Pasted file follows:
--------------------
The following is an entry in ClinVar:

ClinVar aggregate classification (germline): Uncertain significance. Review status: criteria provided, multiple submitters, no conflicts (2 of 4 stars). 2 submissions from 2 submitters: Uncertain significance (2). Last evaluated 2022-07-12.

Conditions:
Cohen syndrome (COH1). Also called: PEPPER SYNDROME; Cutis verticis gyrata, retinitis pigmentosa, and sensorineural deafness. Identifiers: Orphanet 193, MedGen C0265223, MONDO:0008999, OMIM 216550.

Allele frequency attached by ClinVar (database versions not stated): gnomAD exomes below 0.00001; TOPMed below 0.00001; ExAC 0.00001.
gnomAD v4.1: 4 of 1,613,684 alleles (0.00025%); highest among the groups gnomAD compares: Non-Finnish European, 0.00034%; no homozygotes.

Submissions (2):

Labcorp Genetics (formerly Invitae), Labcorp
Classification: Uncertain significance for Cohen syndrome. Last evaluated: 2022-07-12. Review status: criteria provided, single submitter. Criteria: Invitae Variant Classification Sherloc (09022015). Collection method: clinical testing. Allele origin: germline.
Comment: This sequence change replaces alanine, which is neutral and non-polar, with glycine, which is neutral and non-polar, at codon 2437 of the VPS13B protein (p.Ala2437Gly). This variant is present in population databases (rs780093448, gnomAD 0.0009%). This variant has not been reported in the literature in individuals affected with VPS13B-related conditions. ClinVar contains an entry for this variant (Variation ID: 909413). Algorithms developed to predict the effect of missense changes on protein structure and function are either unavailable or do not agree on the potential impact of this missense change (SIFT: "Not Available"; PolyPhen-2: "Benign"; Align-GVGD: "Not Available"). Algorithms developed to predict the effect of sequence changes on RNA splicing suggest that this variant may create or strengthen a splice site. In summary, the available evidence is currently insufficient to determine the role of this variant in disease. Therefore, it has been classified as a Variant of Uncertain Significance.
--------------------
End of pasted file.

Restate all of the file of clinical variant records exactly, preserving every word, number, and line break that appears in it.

The following is an entry in ClinVar:

ClinVar aggregate classification (germline): Uncertain significance. Review status: criteria provided, multiple submitters, no conflicts (2 of 4 stars). 2 submissions from 2 submitters: Uncertain significance (2). Last evaluated 2022-07-12.

Conditions:
Cohen syndrome (COH1). Also called: PEPPER SYNDROME; Cutis verticis gyrata, retinitis pigmentosa, and sensorineural deafness. Identifiers: Orphanet 193, MedGen C0265223, MONDO:0008999, OMIM 216550.

Allele frequency attached by ClinVar (database versions not stated): gnomAD exomes below 0.00001; TOPMed below 0.00001; ExAC 0.00001.
gnomAD v4.1: 4 of 1,613,684 alleles (0.00025%); highest among the groups gnomAD compares: Non-Finnish European, 0.00034%; no homozygotes.

Submissions (2):

Labcorp Genetics (formerly Invitae), Labcorp
Classification: Uncertain significance for Cohen syndrome. Last evaluated: 2022-07-12. Review status: criteria provided, single submitter. Criteria: Invitae Variant Classification Sherloc (09022015). Collection method: clinical testing. Allele origin: germline.
Comment: This sequence change replaces alanine, which is neutral and non-polar, with glycine, which is neutral and non-polar, at codon 2437 of the VPS13B protein (p.Ala2437Gly). This variant is present in population databases (rs780093448, gnomAD 0.0009%). This variant has not been reported in the literature in individuals affected with VPS13B-related conditions. ClinVar contains an entry for this variant (Variation ID: 909413). Algorithms developed to predict the effect of missense changes on protein structure and function are either unavailable or do not agree on the potential impact of this missense change (SIFT: "Not Available"; PolyPhen-2: "Benign"; Align-GVGD: "Not Available"). Algorithms developed to predict the effect of sequence changes on RNA splicing suggest that this variant may create or strengthen a splice site. In summary, the available evidence is currently insufficient to determine the role of this variant in disease. Therefore, it has been classified as a Variant of Uncertain Significance.